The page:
Dielectrophoretic properties distinguish responses to estrogen and fulvestrant in breast cancer cells

Kruthika Kikkeri, Sepeedah Soltanian-Zadeh, Ayesha N. Shajahan-Haq, Lu Jin, Jeannine Strobl, Robert Clarke, Masoud Agah

Research output: Contribution to journalArticlepeer-review

3 Scopus citations


The majority of breast tumors express estrogen receptors (ER), and are treated with endocrine therapy (ET) drugs to target ERs and estrogen (E2) biosynthesis in the management of early and metastatic ER + breast cancer. However, ∼50% of patients receiving an ET exhibit either intrinsic (de novo) resistance or acquire resistance to these treatments despite persistent expression of ER in the tumors. Thus, an assay to better predict the drug responsiveness of ER targeting ET drugs, such as fulvestrant (Ful) would be beneficial for clinical treatments. Here, we compared two genetically related cell lines isolated from ER+ MCF-7 human breast cells: the LCC1 (Ful-sensitive (s)) and LCC9 Ful-resistant (r)). Using passivated-electrode insulator-based dielectrophoresis (π DEP), the DEP profile of LCC1 and LCC9 Ful-response were compared. Ful-s LCC1 cells responded with a gradual crossover frequency (f0) shift from 700 kHz to 300 kHz over 72 h. The Ful-r LCC9 cells showed a gradual f0 shift from 100 kHz to 700 kHz over this time period. In response to E2, LCC1 cells showed a small f0 shift from 700 kHz to 600 kHz while LCC9 showed a large f0 change from 100 kHz to 800 kHz. There are no significant differences in gene pathway-specific mRNA expression between the LCC1 and LCC9 cells. Nevertheless, several mRNAs identified in an unbiased screen are differentially expressed in LCC1 and LCC9 cells including PALLD, ADAP1, SLC12A2, and TM4SF1. Investigation of these genes could begin to clarify how responses to ET translate into changes in cellular bioelectric properties and contribute to validation of DEP ET response biomarkers.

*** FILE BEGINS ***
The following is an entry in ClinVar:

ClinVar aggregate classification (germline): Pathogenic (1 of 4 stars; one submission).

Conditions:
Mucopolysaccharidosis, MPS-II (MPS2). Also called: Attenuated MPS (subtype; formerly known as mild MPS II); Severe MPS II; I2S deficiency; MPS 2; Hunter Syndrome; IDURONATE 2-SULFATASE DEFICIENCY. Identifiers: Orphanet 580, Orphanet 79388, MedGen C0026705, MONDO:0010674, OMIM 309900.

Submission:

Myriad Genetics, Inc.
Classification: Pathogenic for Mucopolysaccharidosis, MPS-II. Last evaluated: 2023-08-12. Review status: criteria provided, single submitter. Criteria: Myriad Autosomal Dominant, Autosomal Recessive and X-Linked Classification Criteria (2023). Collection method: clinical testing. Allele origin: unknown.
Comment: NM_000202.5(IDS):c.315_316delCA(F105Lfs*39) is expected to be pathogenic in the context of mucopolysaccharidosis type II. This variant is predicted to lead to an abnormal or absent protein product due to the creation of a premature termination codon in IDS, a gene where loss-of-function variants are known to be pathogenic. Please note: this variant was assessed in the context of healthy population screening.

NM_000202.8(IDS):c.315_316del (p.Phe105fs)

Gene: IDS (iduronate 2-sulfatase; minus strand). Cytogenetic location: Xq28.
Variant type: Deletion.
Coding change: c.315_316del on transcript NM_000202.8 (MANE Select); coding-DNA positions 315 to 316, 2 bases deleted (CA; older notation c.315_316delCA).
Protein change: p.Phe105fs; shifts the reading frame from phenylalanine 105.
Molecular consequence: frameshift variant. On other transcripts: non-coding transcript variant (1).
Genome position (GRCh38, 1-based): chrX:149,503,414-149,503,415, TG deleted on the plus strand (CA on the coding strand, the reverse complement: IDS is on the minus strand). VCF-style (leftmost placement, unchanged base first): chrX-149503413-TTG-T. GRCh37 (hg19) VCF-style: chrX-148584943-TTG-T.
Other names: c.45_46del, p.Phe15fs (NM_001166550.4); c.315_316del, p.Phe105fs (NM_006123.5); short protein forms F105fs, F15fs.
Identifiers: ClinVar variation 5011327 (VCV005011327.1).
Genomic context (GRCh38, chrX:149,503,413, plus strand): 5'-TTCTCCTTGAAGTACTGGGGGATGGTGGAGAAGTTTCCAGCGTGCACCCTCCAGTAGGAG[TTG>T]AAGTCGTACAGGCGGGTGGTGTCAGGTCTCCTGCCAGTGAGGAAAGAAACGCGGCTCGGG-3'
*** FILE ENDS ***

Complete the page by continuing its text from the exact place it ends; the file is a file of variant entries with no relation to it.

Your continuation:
Original languageEnglish (US)
Pages (from-to)186-194
Number of pages9
JournalSensors and Actuators, B: Chemical
StatePublished - Dec 20 2018
Externally publishedYes

Bibliographical note

Funding Information:
This work was supported primarily by the National Science Foundation under award number ECCS-1310090. This material is also based upon work supported by the NSF Graduate Research Fellowship under Grant No. 478969 . Technical services for gene expression array were provided by the Genomics and Epigenomics Shared Resources at Georgetown University Medical Center that is funded through Public Health Service award 1P30-CA-51008 (Lombardi Comprehensive Cancer Center Support Grant).

Funding Information:
Dr. Ayesha Shajahan-Haq an assistant professor of oncology at Lombardi Comprehensive Cancer Center and co-director of the M.S. program in Tumor Biology at Georgetown University (Washington, DC) . Her research focuses on understanding the molecular mechanisms in cancer cells that acquire resistance to anti-cancer therapies using a systems biology approach, particularly in breast cancer. Currently, she is funded by a R01 grant from the NCI in a collaborative project to build an experimentally validated dynamic mathematical model, which captures key cellular adaptations to drug therapies over time. She earned a B.S. and a M.S. in biological sciences from Wright State University (Dayton, OH) in 1997 and 1999, respectively, and a Ph.D. in pharmacology in 2004 from the University of Illinois at Chicago (Chicago, IL). She completed her postdoctoral training in mechanisms of drug resistance in breast cancer from Georgetown University in 2008.

Publisher Copyright:
© 2018 Elsevier B.V.


  • Breast cancer
  • Dielectrophoresis (DEP)
  • Drug sensitivity
  • Estrogen receptor positive (ER+)
  • Fulvestrant (Ful)


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